House hearing takes aim at BCS

With lobbyists circling the issue and legislation on a playoff system in the pipeline, the Bowl Championship Series debate in the U.S. Congress is heating up.

Although some suggest that the nation's leaders have more important issues to consider, there is a growing movement in the nation's capital that could decide the fate of the BCS. A power struggle formally begins Friday morning with a hearing in front of a House subcommittee.

The hearing comes in the wake of President Barack Obama's repeated suggestions that a playoff system would be preferable to the current format for determining a national champion of Division I college football. Plus the attorney general of Utah, Mark Shurtleff, is preparing an antitrust lawsuit that could dismantle the BCS.

Although the Subcommittee on Commerce, Trade, and Consumer Protection will not vote on any changes in U.S. law after Friday's hearing, committee members are expected to pound BCS officials with charges that distribution of BCS profits is unfair to half of America's football programs and that it does not pick a true national champion.

Led by committee chairman Bobby Rush, D-Ill., both Democrats and Republicans will take their shots at the BCS and demand changes.

"We are trying to create enough public pressure to cause them to switch voluntarily to a playoff system," says Rep. Joe Barton, R-Texas, who has introduced legislation that would prevent the BCS from claiming it is selecting a national champion. "I have not yet pushed the bill. I emphasize the word 'yet.' If our friends at the BCS sit on their hands and yawn, this legislation could end up on the president's desk for his signature."

It should come as no surprise that Rep. Jim Matheson, D-Utah, is expected to join Barton in his attack on the BCS on Friday. The University of Utah's undefeated 2008 team played in a BCS bowl game but was deprived of a shot at the national championship under BCS rules, and Matheson wants change.

"I don't think anyone wants the federal government to be running a football tournament," Matheson says. "But we need to make the postseason into a fair and equitable system."

Recognizing the seriousness of the threats coming from Capitol Hill, the BCS has hired former congressman J.C. Watts, who has become a powerful lobbyist after his four terms in the House of Representatives. Watts starred as a quarterback at the University of Oklahoma and in the Canadian Football League before serving in the House from 1995 to 2003.

The Football Bowl Association, a trade group that represents 29 postseason bowls, is also concerned enough to hire another influential lobbyist, Philip Hochberg, who has earned high praise representing the NHL, the NFL, the NBA and NASCAR.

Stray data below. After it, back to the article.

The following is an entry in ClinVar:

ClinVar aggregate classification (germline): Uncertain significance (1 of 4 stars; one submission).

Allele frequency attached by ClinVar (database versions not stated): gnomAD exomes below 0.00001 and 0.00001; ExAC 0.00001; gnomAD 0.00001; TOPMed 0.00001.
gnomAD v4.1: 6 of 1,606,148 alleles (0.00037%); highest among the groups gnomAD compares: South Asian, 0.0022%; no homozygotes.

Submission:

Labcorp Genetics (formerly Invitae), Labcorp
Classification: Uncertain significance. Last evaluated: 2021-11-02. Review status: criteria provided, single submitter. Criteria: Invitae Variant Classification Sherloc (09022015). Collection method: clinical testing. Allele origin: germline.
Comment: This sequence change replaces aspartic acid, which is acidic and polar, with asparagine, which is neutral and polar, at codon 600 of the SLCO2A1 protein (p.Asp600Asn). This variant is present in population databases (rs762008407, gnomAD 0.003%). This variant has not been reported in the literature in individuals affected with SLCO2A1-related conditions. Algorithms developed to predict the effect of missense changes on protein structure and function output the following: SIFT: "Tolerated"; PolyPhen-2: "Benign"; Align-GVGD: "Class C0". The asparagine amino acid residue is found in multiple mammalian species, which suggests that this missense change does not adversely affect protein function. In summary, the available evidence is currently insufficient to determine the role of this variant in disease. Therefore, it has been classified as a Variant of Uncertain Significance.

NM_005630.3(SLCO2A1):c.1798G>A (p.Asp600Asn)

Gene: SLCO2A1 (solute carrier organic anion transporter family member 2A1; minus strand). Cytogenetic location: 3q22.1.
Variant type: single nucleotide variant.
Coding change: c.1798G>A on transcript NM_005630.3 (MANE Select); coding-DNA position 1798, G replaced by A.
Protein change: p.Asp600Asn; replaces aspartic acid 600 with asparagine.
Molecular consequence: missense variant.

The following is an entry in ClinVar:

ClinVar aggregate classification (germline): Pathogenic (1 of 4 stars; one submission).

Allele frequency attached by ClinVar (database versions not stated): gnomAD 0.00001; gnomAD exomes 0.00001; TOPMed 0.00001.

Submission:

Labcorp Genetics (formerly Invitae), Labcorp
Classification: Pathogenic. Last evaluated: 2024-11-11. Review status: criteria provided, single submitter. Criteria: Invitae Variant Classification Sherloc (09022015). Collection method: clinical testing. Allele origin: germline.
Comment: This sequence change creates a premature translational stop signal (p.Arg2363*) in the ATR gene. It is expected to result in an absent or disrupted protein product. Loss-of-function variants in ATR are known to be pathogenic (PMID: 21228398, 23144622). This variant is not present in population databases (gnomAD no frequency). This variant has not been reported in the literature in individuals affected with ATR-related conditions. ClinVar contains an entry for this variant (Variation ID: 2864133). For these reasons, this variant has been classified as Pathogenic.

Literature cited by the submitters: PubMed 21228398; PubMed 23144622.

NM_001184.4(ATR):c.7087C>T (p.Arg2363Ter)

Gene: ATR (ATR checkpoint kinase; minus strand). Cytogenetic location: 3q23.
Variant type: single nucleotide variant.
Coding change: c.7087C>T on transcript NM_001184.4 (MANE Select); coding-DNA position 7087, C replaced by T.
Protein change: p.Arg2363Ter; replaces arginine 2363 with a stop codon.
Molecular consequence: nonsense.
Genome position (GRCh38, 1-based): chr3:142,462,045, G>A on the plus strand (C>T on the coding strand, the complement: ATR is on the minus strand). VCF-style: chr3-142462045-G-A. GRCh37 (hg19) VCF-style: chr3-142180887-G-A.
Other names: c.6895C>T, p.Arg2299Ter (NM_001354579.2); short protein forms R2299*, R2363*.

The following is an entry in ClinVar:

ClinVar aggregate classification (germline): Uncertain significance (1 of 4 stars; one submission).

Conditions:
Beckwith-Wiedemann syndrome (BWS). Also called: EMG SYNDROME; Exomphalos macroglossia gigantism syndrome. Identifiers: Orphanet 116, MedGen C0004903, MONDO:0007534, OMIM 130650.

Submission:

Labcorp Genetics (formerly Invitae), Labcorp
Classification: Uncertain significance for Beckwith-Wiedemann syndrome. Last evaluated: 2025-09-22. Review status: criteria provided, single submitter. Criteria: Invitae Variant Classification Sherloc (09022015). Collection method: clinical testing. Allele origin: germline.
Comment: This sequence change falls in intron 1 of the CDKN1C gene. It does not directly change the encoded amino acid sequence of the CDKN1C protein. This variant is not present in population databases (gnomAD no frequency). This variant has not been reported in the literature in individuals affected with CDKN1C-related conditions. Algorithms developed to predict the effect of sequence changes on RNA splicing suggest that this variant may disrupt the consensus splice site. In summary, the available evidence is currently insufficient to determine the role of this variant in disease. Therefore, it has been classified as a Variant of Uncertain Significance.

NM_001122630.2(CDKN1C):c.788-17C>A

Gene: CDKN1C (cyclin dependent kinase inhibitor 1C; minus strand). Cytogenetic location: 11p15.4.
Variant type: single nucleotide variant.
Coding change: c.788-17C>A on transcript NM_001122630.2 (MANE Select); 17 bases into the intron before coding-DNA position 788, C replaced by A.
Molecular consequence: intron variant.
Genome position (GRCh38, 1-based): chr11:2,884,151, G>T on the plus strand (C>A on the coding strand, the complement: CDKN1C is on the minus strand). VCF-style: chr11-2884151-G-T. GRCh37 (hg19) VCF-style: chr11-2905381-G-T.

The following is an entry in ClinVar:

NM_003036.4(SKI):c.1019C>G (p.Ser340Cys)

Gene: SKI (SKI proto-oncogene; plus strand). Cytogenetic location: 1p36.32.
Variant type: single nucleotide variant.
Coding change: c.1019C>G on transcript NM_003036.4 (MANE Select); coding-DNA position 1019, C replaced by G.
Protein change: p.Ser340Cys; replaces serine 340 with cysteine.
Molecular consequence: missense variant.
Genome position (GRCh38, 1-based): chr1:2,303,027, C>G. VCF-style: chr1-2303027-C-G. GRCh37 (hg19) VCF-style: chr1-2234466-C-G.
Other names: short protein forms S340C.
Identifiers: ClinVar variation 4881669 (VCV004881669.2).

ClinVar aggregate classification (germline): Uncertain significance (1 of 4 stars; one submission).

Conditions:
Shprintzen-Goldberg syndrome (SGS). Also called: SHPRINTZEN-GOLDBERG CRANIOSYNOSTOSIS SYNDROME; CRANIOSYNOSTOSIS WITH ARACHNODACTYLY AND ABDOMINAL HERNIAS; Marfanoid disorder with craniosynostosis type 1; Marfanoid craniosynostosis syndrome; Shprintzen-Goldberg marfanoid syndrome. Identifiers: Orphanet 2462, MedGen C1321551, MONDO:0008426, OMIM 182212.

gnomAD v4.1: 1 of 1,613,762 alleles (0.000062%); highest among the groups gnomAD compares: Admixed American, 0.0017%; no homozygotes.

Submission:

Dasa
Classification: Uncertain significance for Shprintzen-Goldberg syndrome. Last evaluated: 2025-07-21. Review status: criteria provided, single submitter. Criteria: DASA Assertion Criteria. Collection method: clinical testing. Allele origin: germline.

Both of these high-powered lobbyists have been working with committee members and members of Congress in attempts to slow the momentum that is pulling Congress toward the imposition of a playoff system.

The work of the lobbyists is not confined to the House. They're also working on senators from both parties in anticipation of more pressure from the Senate's Subcommittee on Antitrust, Competition Policy and Consumer Rights. Both the chairman, Sen. Herb Kohl, D-Wis., and the ranking Republican, Sen. Orrin Hatch, R-Utah, have promised a hearing that will focus on BCS issues.

BCS coordinator John Swofford, the commissioner of the ACC, is expected to tell the committee that the BCS schools are receptive to change but that a switch to a playoff system would be difficult due to contractual obligations with some of the bowls. According to a football official with knowledge of the BCS preparations for the hearing, who asked for anonymity because of the sensitivity of the issues, Swofford is also expected to assert that a playoff system would devalue the regular season and could destroy many of the mid-tier and small bowl games.

In addition to these problems, Swofford is expected to testify that it would be difficult to find neutral sites for the playoff games, and many fans would find it impossible to follow their team through the playoff.

Responding to Swofford's testimony at the hearing will be Mountain West commissioner Craig Thompson. As a result of the University of Utah's undefeated season, Thompson and the conference have refused to sign the final written version of the four-year, $500 million contract with ESPN to televise BCS bowls beginning in the 2010 season. Thompson has also presented a detailed set of proposals to the BCS, including an eight-team playoff and a ranking system that eliminates computers and relies on committees of coaches and experts.

Rush, Barton, Matheson and other committee members will likely support Thompson and argue with Swofford.

A third witness, Derrick Fox of the Alamo Bowl, is expected to tell the committee of the difficulties his bowl and other non-BCS bowls would face under a playoff system.

It's the second time the subcommittee has looked at the BCS. At a hearing in December of 2005, committee members were willing to wait for the BCS to reform itself. They now appear to be more willing to take action that would force change on the BCS.

"If we took a vote today in the House, more than two-thirds of the members would vote to put in a playoff system," Barton says. "The only people who do not support the playoff idea are members who think we should not be involved in the issue at all and that we have more important things to consider."

Lester Munson, a Chicago lawyer and journalist who reports on investigative and legal issues in the sports industry, is a senior writer for ESPN.com.